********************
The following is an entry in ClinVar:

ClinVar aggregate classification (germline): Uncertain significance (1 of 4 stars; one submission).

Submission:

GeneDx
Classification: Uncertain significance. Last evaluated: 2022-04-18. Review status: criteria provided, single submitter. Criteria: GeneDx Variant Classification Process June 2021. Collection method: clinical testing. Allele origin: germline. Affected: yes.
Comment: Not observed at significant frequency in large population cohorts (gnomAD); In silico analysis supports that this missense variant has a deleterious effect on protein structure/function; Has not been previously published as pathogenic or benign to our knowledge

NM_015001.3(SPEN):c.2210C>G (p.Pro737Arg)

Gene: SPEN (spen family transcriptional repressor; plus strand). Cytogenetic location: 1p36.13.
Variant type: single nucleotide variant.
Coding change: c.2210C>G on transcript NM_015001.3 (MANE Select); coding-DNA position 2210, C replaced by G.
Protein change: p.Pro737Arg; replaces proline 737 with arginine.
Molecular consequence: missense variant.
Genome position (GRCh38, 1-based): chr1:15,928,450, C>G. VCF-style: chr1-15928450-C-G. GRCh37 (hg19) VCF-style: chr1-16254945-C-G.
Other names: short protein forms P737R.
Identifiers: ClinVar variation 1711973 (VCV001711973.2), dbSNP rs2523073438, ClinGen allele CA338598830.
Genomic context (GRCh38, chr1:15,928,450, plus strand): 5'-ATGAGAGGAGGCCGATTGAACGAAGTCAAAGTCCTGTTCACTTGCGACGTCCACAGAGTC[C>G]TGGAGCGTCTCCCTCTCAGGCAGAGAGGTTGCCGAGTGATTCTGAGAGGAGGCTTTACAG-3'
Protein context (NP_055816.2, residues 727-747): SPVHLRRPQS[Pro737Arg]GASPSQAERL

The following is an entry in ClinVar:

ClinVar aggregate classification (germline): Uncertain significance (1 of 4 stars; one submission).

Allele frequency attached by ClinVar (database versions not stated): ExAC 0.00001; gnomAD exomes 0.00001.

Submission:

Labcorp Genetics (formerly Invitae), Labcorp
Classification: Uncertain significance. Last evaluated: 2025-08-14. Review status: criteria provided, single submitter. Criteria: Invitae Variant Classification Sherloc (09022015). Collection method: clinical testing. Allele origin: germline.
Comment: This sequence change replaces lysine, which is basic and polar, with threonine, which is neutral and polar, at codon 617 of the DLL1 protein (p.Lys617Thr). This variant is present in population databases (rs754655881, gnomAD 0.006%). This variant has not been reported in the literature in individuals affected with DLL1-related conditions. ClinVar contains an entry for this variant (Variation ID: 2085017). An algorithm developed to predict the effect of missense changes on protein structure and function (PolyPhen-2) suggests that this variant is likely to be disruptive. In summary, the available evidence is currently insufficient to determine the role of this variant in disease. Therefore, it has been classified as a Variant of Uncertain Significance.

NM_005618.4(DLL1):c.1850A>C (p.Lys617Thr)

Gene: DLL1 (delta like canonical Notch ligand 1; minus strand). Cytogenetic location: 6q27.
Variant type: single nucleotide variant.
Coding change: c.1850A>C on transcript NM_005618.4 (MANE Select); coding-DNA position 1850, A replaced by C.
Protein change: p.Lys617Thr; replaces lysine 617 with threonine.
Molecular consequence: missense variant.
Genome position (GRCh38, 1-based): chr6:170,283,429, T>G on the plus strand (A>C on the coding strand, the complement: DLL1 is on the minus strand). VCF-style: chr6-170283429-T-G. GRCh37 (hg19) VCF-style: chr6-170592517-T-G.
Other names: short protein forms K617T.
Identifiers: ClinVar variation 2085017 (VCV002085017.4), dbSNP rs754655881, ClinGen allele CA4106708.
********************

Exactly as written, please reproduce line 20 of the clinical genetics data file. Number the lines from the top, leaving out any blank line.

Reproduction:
Allele frequency attached by ClinVar (database versions not stated): ExAC 0.00001; gnomAD exomes 0.00001.